Mid-Atlantic #6 – September 2019

October 10, 2019

This was possibly my favorite competition this year. Good weather, lots of fun with friends, and Possum was good!

I have been saying that I just haven’t figured him out yet. And I think I got some stuff figured out. Yea!

I had a few bumps and a few pretty poor races. But I left feeling good.

Val and Carly stretching Sunday morning.

Mid-Atlantic #5, September 2019

September 23, 2019

For this event we were at a new venue for us; Morvin Park in Leesburg, Virginia. They recently put in some new arenas big enough for us to run a full set of lanes. We used the arena out in by the barns. It is lovely with the lush felt footing and very well maintained. In contrast to the immaculate new rings, the barns are old and out dated and not as well set up as we are used to. Mainly there is no way to drive up to them for loading and unloading. And the lower barns do not have an overhang to protect equipment, but they are located right by the arena and parking and we were lucky and it didn’t rain.

I had high hopes for Possum going into MA5. He was superb at MA4 and three weeks later at the one day pairs. I thought we were past the pony-challenges. But he regressed and spent most of session one trying to buck. I felt like a little kid trying to pull his head up and boot him on. It was very frustrating and somewhat discouraging.

He was much better in session two and was just reserved in speed but no attempts to buck. He did get unstraight a few times in both of the first two sessions. It’s something he is very inconsistent at and that we have been working on at home. This is improving, just slowly.

He was a good boy Sunday for the final session of 15 races. He was moving out some and was straight almost the whole session.

I have not found anything to cause his mood changes. His tack is fine, and I’m taking care to note if anything changes when it comes to gear. I’m also attempting to be consistent in my riding. The only thing I am not excellent at is keeping my vocals consistent. He is a very vocal pony. More than anything I’ve ridden before. Yelling to him seems to get him moving more than kicking or using my seat by a long shot.

His attitude also doesn’t seem angry or unhappy. He has been eager to go out and seems to really enjoy playing. He is an easily bored pony and I think he enjoys the mental stimulation of games. He also seems to be comfortable physically and not in any pain or discomfort. So I don’t feel he is reacting to an outside stimulus.

At this point I’m in the mindset that he is “pulling pony stunts”. He doesn’t seem to have led a very hard life up to this point and has spent more than his share of time as a privileged pasture puff. He has also tried lots of other “get out of work” stunts for riding, general ground handling, being tied, trailer loading, and the farrier. We have cleared most of these stunts up, although he still needs some ground manners. So progress.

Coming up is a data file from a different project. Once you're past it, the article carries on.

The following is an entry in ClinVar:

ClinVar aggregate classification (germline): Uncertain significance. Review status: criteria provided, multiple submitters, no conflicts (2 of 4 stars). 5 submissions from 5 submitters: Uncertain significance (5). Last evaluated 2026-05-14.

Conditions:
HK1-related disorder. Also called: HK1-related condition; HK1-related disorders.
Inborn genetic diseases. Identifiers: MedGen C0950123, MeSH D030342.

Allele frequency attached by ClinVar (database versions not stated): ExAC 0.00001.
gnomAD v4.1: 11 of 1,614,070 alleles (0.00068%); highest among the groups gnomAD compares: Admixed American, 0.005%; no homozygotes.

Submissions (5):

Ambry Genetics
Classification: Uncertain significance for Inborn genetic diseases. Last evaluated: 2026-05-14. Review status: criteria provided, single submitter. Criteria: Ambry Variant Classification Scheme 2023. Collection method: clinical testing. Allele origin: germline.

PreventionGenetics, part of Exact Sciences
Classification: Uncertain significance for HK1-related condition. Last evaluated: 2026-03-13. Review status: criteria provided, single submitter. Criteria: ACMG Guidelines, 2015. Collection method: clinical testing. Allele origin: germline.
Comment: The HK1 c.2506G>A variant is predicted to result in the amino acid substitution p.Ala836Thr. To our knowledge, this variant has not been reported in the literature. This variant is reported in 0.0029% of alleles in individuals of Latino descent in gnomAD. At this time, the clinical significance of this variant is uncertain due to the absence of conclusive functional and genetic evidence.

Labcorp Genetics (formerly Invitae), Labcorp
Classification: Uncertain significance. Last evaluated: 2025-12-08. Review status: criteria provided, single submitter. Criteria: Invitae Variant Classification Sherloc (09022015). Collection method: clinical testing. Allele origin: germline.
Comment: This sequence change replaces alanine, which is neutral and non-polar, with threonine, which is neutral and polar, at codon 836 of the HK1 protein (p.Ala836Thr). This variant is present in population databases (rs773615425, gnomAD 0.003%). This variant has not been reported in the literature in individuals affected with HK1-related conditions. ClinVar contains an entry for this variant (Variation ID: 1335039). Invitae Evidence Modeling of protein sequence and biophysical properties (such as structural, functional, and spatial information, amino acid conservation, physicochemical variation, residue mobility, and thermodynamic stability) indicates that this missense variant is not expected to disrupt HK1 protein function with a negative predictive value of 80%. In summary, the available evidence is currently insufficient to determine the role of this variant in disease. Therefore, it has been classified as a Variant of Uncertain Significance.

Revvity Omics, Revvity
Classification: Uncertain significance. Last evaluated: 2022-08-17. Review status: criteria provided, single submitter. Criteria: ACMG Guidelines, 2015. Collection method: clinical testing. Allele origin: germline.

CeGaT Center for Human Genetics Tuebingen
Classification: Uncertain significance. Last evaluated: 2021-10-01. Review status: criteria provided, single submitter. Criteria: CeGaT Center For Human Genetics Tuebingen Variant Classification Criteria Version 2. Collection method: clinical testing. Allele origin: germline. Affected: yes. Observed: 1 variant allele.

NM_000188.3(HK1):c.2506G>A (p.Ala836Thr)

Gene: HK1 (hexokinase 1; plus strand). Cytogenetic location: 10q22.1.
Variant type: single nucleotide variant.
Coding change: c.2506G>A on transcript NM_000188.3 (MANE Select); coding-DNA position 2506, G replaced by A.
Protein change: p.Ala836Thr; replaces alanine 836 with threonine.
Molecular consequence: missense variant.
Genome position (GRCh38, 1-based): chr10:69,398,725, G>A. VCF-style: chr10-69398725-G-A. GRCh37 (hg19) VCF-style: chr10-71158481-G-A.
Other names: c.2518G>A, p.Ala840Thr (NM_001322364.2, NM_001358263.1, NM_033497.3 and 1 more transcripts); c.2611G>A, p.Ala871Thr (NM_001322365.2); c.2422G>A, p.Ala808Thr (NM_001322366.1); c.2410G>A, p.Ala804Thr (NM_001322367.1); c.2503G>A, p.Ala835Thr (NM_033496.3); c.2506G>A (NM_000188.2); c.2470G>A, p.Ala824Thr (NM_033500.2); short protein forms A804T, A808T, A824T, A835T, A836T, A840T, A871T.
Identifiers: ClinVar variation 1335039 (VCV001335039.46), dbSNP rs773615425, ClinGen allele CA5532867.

It was a good competition. The team was on and having fun. It was one of the most fun competitions of the year. We finished a strong and tight fourth.

Riptide, the intermediate team I coach was also enjoying a fun weekend with lots of smiles. They are a really fun team to work with that I am super proud of.

Some old games friends also made a return as “Nostalgia”. They have been on a hiatus from games, and most of them from horses altogether, for a solid 10-15 years. They’ve put in some lead up work and they looked great out there and they were tons of fun to play against.

I also got to see Zoe! She’s been out this season and is preparing to move to California so I haven’t seen much of her lately. It was a nice catch up with her and her sister Colie!

Good times!

Video of Session 3 part 1/2

Video of session 3 part 2/2

We were graced with this video taken during session 3 by Carly’s fabulous mom!

Driving Simon – August 7, 2019

August 7, 2019

I hooked Simon up to his cart for the first time in about a year and a half. It went particularly well.

Since it’s been so long I started off by ground driving him for a few minutes with a few Whoas and Stands. Then I attached the cart and walked behind to the field with some more Whoas and Stands.

Next I had him Stand for a solid three minutes before I got into the cart. He was all business and stood like a statue except for a fly stomp.

We drove around the field, wove through poles, did a couple Whoas and Stands, and did some “come around” turns for about forty minutes. I think all of this was very good for his mind. Lots of thinking and a complete change in activity.

I have no driving background or experience and am essentially cowboying it. Today really reminded me that I should get a lesson from a professional. I think I will set one up at the end of the games season. I would like to learn the basics and I also want to make sure Simon is properly and comfortably hooked up. I wouldn’t ride him in tack that didn’t fit so I don’t want to drive him in tack that’s not well fitted either.

I also noted that he seems more annoyed at the blinkers than I think they help. He seemed frustrated when he couldn’t see things. And he seemed more “looky” since he couldn’t look. I think I’ll try him in an open bridle and see if that is an improvement.

The over check also seems to frustrate him. I had it set how a friend had set it originally and when I released it he stretched hard. So I loosened it up and he seemed much happier. I’m not positive he needs it. But he is a fat-butt and may snatch at grass if he doesn’t have it to stop him.

Things to try and lots of things to learn, I’m looking forward to some more driving sessions. I think I’ll do a little googling now and see what info I can absorb.